LONDON Further evidence that the German economy, Europe's largest, is picking up steam helped shore up sentiment in the markets ahead of Wall Street's return following a three-day weekend.
The headline German investor sentiment index from the ZEW institute rose to 48.2 in February from 31.5 percent, way ahead of market expectations of a more modest rise to around the 35 mark. The index is now at its highest level for nearly three years and adds to the weight of evidence suggesting that Germany's economy will not fall into recession -- defined as two consecutive quarters of negative growth. Figures last week showed it shrank by 0.6 percent in the final quarter of 2012 from the previous three-month period.
Europe's economic fortunes rest heavily on its largest economy. A growing Germany has the potential to help a number of those economies suffering in the wake of government debt-reduction plans and limit the length of time the 17-country group of countries that use the euro is in recession. Figures last week showed that output across the eurozone shrank by a quarterly rate of 0.6 percent in the final three months of 2012.
"This is just the latest in a long list of surveys out of the eurozone which suggest 2013 is going to be the year when the region bottoms out and begins the move back towards recovery," said Craig Erlam, market analyst at Alpari.
Hopes that an improvement is in sight helped stocks in Europe ahead of the return of U.S. traders following Monday's holiday. Germany's DAX was up 0.7 percent at 7,684 while the CAC-40 in France rose 1 percent to 3,704. The FTSE 100 index of leading British shares was 0.4 percent higher at 6,341.
The euro also clambered off day lows to trade 0.1 percent higher at $1.3350.
Wall Street was poised for a solid return with both Dow futures and the broader S&P 500 futures up 0.2 percent.
Alpari's Erlam said a lack of scheduled news may mean volumes are lighter than usual in the U.S., potentially make trading more volatile.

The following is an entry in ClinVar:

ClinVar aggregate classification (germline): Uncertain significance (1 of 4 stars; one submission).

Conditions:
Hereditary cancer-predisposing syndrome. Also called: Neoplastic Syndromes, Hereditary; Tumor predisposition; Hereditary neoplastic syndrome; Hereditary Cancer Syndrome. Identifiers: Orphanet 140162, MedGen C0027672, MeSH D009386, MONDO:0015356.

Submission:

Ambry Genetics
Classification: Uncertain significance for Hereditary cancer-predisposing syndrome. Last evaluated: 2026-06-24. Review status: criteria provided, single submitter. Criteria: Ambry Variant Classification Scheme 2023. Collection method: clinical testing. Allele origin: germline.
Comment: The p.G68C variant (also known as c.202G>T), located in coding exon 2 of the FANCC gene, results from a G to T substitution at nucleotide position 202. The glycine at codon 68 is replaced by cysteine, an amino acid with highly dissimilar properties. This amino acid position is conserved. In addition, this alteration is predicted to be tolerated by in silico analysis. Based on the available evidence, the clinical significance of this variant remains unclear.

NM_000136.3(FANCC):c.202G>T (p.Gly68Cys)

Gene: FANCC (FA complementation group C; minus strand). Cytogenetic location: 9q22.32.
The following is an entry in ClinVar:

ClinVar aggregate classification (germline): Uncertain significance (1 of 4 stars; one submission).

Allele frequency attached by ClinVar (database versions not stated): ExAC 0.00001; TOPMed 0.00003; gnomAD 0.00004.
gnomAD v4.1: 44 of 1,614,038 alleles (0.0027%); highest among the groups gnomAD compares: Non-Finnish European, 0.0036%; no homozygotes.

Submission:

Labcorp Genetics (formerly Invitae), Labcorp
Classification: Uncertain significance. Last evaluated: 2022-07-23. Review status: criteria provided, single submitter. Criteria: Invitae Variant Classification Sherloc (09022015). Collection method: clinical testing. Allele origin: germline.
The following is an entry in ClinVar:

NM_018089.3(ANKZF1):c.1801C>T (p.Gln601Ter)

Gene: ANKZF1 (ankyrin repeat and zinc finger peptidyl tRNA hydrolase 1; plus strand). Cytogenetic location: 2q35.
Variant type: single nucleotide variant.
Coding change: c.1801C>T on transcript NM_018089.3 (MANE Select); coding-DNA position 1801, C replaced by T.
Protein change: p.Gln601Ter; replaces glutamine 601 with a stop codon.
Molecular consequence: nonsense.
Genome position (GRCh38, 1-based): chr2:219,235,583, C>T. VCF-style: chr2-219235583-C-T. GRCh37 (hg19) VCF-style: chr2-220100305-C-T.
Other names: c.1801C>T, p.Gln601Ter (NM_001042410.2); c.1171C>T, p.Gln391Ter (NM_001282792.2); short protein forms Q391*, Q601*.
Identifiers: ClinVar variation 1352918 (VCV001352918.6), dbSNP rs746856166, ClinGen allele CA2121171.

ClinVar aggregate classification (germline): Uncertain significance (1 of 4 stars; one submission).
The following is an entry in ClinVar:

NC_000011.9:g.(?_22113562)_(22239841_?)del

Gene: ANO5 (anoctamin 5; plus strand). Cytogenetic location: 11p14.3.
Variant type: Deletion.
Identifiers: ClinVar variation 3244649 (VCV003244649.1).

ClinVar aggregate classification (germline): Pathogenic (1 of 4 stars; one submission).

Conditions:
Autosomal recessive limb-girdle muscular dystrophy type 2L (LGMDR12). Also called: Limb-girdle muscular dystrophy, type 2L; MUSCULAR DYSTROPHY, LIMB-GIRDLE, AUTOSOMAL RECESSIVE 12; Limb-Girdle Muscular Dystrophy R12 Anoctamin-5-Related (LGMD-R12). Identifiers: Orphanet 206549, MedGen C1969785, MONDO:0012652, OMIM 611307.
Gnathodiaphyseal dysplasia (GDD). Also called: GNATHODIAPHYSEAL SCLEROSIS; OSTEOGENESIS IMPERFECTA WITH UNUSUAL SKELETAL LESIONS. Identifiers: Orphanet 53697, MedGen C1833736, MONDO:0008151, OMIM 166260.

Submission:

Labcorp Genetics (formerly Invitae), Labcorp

Earlier in Asia, trading proved a bit of a struggle, amid concerns over new real estate curbs in China.
"Asian equities in general and the entire commodities sector are depending on stronger Chinese growth this year, much of which is expected to come from private construction," said Rebecca O'Keeffe, head of investment at Interactive Investor.
Chinese shares fared worst, with the Shanghai Composite Index down 1.6 percent at 2,382.91 and the smaller Shenzhen Composite Index closing 1.9 percent lower at 951.71. Elsewhere, South Korea's Kospi rose 0.1 percent to 1,985.83 while Hong Kong's Hang Seng index dropped 1 percent to 23,143.91.
Japanese investors booked some profits following Monday's strong gains as many investors awaited news on who will be the next head of the country's central bank. The Nikkei 225 index fell 0.3 percent to 11,372.34.
Prime Minister Shinzo Abe, elected on promises of bold action to ignite the moribund Japanese economy, is likely to appoint someone with views in line with the program he is championing. One element of the program includes a target of 2 percent inflation to reverse two decades of falling prices, which hurt growth. He has also indicated a preference for a weaker yen and over recent weeks that's exactly what he's got despite Tuesday's modest appreciation.
The dollar was down 0.2 percent at 93.60 yen. Japanese stocks have soared in recent weeks as the yen has fallen in anticipation of steps that would push the currency lower. A lower yen makes Japanese exports potentially more competitive in international markets.
Oil prices were subdued, with the benchmark New York rate down 31 cents at $95.55 a barrel.